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Over 8,700 kids in Vietnam abused in 4.5 years: NA report

Saturday, May 30, 2020, 14:07 GMT+7
Over 8,700 kids in Vietnam abused in 4.5 years: NA report
Students at Hung Vuong High School in District 5, Ho Chi Minh City, Vietnam who are members of a self-defense club are seen practicing self-defense moves in this file photo taken in 2019. Photo: Nhu Hung / Tuoi Tre

More than 8,700 Vietnamese children were found to be abused between January 2015 and June 2019, according to a National Assembly (NA) report.

Le Thi Nga, head of the NA’s Committee of Judicial Affairs, presented a report about the outcomes of legal enforcement of child abuse prevention and control during the four-and-a-half-year period at a session on Wednesday.

Ho Chi Minh City and Hanoi reported the largest number of child abuse cases among localities at 782 and 655, respectively, during the period.

Over 8,400 cases of child abuse in Vietnam were brought to light and more than 8,700 children, including around 7,000 girls and 1,700 boys, were found to have been victims of abuse, accounting for 0.035 percent of the country’s total children number.

Among them, more than 6,400 children were sexually abused, making up 73.85 percent of the country’s total abuse cases. There were cases of female victims sexually abused by their relatives, including fathers or grandfathers.

Over 850 children were subject to physical violence, and over 100 kids were trafficked or kidnapped.

Also, more than 1,300 vulnerable victims were subject to other forms of abuse, such as child maltreatment, child pornography and the distribution of pornographic materials to children.

The number of children who were victims of abuse in the first half of 2019 surged to 1,400, or 80 percent of the total number of those cases recorded in 2018.

Around seven children were abused on a daily basis in the first six months of last year.

The rise in reported abuse cases indicated children and the people were “more aware” of speaking out against abusive behaviors, the NA report noted, adding there was also improvement in the detection and handling of child abuse cases by the authorities.

Nga was quoted by the Vietnam News Agency as saying that the actual figure of abused victims might be higher because many cases remained unreported by victims’ families.

She blamed a lack of attention from some local authorities, resulting in ineffective state management on child abuse prevention and control, and loose coordination between schools, families and local governments.

At least 337 children among the abuse cases were killed during the four-and-a-half-year period, according to the report.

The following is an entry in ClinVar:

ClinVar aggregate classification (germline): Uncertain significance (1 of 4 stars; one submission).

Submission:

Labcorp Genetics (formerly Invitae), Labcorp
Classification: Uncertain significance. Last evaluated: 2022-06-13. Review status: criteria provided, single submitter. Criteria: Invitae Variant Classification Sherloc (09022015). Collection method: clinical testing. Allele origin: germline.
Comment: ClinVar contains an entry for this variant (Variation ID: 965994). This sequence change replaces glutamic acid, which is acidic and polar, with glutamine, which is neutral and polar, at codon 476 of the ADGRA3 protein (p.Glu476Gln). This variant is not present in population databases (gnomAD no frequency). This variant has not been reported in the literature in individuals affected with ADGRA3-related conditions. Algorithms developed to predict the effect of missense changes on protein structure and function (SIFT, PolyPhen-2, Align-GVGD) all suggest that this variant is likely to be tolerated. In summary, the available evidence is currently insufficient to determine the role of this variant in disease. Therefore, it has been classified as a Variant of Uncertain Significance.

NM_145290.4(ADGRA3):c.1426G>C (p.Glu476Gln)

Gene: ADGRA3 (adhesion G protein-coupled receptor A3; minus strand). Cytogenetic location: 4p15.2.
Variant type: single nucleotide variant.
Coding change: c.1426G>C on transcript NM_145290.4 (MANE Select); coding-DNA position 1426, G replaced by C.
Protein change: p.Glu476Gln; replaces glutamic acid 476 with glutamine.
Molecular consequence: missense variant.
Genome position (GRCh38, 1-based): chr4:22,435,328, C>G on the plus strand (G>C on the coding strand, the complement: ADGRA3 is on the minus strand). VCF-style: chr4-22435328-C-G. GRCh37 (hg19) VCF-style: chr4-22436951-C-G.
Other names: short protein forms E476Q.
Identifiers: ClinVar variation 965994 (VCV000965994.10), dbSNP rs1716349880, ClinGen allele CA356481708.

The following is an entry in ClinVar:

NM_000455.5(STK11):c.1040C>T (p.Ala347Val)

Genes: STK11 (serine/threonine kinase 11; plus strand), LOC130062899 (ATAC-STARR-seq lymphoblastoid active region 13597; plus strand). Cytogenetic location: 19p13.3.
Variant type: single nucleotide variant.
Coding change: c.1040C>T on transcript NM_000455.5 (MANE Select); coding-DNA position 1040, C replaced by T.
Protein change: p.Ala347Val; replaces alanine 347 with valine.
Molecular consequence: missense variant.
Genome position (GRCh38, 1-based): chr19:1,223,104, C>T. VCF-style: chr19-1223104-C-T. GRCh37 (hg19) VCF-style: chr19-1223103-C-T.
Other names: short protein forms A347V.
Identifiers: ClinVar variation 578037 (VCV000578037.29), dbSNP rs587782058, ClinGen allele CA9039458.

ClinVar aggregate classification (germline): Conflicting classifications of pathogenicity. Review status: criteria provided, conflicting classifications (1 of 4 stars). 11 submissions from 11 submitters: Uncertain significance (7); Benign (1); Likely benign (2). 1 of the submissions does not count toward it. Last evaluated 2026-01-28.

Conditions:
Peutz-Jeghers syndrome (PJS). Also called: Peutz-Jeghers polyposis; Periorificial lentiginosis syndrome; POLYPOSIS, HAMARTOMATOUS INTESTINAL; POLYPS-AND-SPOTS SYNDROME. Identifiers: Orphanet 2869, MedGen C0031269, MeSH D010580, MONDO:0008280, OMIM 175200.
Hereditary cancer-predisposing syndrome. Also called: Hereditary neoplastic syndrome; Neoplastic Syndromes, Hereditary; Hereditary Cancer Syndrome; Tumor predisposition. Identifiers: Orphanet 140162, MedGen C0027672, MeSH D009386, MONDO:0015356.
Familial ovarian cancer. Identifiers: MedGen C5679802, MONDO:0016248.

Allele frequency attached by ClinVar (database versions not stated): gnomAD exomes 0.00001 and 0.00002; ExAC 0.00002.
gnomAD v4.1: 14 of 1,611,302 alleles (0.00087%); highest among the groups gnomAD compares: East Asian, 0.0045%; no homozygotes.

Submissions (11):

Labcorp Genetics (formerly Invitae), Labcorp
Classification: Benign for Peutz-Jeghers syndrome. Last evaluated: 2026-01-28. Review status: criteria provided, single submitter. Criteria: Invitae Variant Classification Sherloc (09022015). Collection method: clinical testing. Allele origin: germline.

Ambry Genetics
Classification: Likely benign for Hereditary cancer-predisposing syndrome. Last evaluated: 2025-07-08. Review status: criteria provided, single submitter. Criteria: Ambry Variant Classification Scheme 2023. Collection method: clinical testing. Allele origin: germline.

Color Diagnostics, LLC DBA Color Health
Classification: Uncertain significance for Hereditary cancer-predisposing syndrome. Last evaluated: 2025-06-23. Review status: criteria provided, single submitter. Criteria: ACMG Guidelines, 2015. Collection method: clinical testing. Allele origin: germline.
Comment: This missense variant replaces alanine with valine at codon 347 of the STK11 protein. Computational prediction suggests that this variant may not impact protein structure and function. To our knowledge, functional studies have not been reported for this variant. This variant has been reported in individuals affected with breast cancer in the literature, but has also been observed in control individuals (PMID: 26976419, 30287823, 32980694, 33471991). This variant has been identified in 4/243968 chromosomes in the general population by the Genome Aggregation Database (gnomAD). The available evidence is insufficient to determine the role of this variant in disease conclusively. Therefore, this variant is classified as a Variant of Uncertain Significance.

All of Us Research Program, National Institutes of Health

More than 410 girls were impregnated, over 190 suffered from mental health disorders, at least 375 were physically injured, and 180 had to drop out of school.

Other victims were physically and mentally damaged to varying degrees.

The number of child abuse cases is predicted to be on the increase in the years to come if preventative measures are not taken efficiently, according to the report.

Le Thi Nga, head of the National Assembly’s Committee of Judicial Affairs, speaks at a National Assembly session on May 27, 2020. Photo: National Assembly
Le Thi Nga, head of the National Assembly’s Committee of Judicial Affairs, speaks at a National Assembly session on May 27, 2020. Photo: National Assembly

Recommendations

To improve the efficacy of child abuse prevention and control, the NA’s supervision delegation urged the government to issue several programs, including a ten-year national action program for children and a program on child labor reduction over the next five years.

Criteria for statistics on administrative fines regarding child abuse and plans to prevent and respond to child abuse in families, schools and cyberspace should also be set forth.

The delegation also suggested that 90 percent of child abuse cases must be resolved and all perpetrators strictly dealt with.

The United Nations Children’s Fund said in a report in June 2019 that child sexual abuse and exploitation were issues of growing concern in Vietnam.

The agency said effectively addressing child sexual abuse requires clear provisions penalizing all forms of sexual contact with a child — all penetrative acts, all non-penetrative acts, such as sexual touching, as well as sexual acts that do not involve physical contact, such as exposing oneself to a child or inducing a child to expose herself or himself.

Additionally, child-sensitive investigation and trial procedures should be made in a way that assists children to give effective testimony and reduce additional trauma from participating in criminal proceedings.

Application of such provisions and procedures should be eligible to all children under 18 years of age as well, according to the UNICEF.

The agency commented the Southeast Asian nation has made considerable progress in strengthening national laws to address violence against minors.

The Law on Children 2016, Penal Code 2015 and Criminal Procedure Code 2015 include many important, new provisions to better protect minors from sexual abuse and other forms of violence.

However, according to the agency, there are some remaining gaps to address to further align national laws with the Convention on the Rights of the Child and Optional Protocol on the Sale of Children, Child Prostitution and Child Pornography, both of which Vietnam has ratified.

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Pham Nhat / Tuoi Tre News

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